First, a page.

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Monitoring noise levels

Finding the right level for the Oktoberfest

© Selim Sudheimer

15 November 2018

Factories, windmills and festivals generate goods, power and entertainment - and always make noise in the process. To avoid driving local residents to distraction, legal limits for noise emissions must be adhered to. And it’s down to noise experts like Ingo Tzschacksch to ensure compliance. #explore was present at the measurements taken on the “Wandsbeker Wiesn” in Hamburg.

The tripod has already been set up facing the magnificent alpine panorama. Ingo Tzschacksch is now busy unpacking the remaining equipment. However, he has no interest in taking shots of the blue mountains painted on a wooden backdrop. The TÜV NORD expert is concerned with not what he can see but what he can hear in the marquee on the Wandsbeker Wiesn.

Before the largest Oktoberfest in Hamburg can be ritually opened with the tapping of the first keg, Tzschacksch must first give the nod. This is because anyone who wants to hold events like this in a public space must first satisfy a number of requirements for such “special use”. To prevent a scenario in which local residents are forced from their beds in the middle of the night by overly loud music, noise emissions must not exceed certain threshold values. And Tzschacksch is on hand to ensure that the locals do not miss out on this “right to protection”.

As a noise expert, his job is to check whether industrial plants, factories, sports events or festivals like the Oktoberfest are louder than the law permits. And the limits vary depending on the location and time of day. In industrial areas, noise emissions may not exceed 70 dB(A) either day or night; in purely residential areas, the maximum permitted value is 50 dB(A) during the day and 35 at night. In exceptional circumstances, such as those that pertain to temporary special events like street parties or, in this case, the Oktoberfest, the daytime limit is increased to 70 dB(A), with noise emissions of up to 55 dB(A) permitted during the night. Just by way of comparison, a vacuum cleaner will generate up to 75 decibels, and the figure for a TV or radio played at normal volume in a dwelling will be 60 dB(A).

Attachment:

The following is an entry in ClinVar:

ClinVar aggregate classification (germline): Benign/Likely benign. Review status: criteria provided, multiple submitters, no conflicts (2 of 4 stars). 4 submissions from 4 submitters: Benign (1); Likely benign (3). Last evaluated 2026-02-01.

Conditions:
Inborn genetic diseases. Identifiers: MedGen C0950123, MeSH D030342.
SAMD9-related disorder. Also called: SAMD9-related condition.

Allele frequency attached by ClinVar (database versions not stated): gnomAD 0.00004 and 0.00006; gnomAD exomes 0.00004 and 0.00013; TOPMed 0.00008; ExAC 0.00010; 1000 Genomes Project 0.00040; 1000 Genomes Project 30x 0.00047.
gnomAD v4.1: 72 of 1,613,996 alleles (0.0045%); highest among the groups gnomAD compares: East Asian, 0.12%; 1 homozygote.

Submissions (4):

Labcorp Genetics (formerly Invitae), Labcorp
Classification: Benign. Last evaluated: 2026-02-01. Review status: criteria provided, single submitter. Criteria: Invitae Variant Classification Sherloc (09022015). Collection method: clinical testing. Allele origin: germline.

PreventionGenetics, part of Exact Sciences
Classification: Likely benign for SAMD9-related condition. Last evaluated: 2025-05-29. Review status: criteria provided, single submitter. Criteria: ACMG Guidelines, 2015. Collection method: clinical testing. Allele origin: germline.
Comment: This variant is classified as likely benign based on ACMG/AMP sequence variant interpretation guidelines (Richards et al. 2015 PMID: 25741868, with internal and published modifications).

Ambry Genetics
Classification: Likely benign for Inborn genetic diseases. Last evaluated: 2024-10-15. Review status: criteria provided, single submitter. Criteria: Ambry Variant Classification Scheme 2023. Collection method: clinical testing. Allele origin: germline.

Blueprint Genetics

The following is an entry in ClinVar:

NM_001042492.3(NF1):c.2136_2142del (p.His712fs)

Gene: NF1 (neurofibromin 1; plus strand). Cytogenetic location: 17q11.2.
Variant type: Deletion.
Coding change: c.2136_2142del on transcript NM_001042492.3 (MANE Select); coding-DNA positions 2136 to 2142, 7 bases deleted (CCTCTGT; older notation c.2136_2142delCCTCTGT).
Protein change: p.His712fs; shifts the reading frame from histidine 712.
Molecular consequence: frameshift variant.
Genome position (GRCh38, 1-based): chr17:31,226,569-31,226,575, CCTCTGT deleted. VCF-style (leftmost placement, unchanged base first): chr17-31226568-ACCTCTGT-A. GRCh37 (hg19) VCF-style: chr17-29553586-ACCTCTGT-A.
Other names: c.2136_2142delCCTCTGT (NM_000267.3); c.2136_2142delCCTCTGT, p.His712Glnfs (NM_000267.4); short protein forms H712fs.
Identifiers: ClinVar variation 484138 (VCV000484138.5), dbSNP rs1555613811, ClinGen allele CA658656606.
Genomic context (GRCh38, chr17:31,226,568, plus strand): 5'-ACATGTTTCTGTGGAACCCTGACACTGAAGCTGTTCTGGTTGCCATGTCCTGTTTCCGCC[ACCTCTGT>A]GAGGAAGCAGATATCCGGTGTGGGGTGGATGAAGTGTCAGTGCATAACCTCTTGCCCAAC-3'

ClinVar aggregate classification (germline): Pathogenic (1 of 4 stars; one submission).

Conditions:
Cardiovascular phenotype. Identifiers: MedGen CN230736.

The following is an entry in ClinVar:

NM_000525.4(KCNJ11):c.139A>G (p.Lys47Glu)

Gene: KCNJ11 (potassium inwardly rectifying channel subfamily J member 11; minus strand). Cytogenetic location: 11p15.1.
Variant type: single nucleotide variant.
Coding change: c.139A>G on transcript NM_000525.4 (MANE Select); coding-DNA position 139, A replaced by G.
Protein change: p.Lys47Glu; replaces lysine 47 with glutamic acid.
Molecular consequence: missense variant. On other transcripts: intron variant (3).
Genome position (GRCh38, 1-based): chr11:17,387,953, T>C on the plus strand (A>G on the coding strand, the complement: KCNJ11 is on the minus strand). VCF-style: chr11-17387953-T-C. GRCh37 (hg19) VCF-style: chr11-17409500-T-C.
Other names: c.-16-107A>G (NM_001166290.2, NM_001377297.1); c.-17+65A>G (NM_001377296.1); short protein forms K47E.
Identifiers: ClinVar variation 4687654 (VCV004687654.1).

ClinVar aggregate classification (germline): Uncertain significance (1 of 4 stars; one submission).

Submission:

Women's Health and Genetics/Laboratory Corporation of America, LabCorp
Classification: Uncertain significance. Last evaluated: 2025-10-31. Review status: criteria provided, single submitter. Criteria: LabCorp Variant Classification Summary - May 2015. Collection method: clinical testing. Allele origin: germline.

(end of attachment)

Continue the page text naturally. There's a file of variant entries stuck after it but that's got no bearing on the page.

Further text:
Pink noise in the marquee

Before the measurements can start, Tzschacksch must first calibrate the meter. “In the class 1 measuring device we’re using here, the measurement deviation is less than 1 dB, which is very low,” the expert explains. He then screws the preamp to the microphone capsule, sets up a wind ball in front and wires up the microphone and the measuring device - and then it’s down to the sound engineer to rig up the system. Anyone who happens to have their hands free at this point sticks their fingers in their ears. The noise that blares out of the speakers is vaguely reminiscent of a jet engine starting up.

Technically speaking, we’re currently hearing pink noise, explains Stefan Goers from TÜV NORD, who is assisting with the measurements: “Pink noise is a frequency spectrum defined by the relevant standard as a test signal in which the average person experiences all the frequency ranges of the audible sound spectrum as equally loud.” This ‘pink noise’ is used to check how the noise from the emissions source - the sound system of the Oktoberfest - spreads to what is referred to as the place of immission - the windows of the local residents. Ingo Tzschacksch can then calculate how the level of the sound system needs to be set to ensure that the limit is not exceeded.